Burnet claims Parmenides was "the first philosopher to expound his system in metrical language."
Parmenides distrusted human senses and thought that truth can be found only through infallible reason, which is based on knowledge. For this reason, a philosopher must learn all things.
Parmenides says that nothing comes into being because then it would have come from nothing. Everything that is must always have been. It can't be more or less. There can't be movement because if there were, there would be a space where there was once nothing and now is something. (Later philosophers worked on ironing out these impossibilities.)
Little is known of Parmenides' life. He appears to have come from a noble family, provided Elea with laws, and traveled to Athens with Zeno. Plato says he was 65 at the time. There he met the young Socrates. Corroborating Plato's statement about Parmenides' visit to Athens is a report that Pericles heard him speak (Burnet).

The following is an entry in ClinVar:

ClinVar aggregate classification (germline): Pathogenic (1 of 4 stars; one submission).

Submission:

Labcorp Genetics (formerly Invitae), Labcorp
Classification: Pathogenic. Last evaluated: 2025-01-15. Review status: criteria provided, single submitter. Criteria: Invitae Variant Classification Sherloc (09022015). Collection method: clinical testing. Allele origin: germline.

Read an English translation of the dialogue Parmenides, by Plato, which provides what is supposed to be, at third remove, the memory of a conversation between Socrates and the Eleatic philosophers Parmenides and Zeno on the theory of forms.
- IEP Parmenides
- Early Greek Philosophy, by Jonathan Barnes
- Plato's Parmenides - Stanford Encyclopedia of Philosophy
Parmenides is on the list of Most Important People to Know in Ancient History.
One path only is left for us to
speak of, namely, that It is. In it are very many tokens that
what is, is uncreated and indestructible, alone, complete,
immovable and without end. Nor was it ever, nor will it be; for
5 now it is, all at once, a continuous one.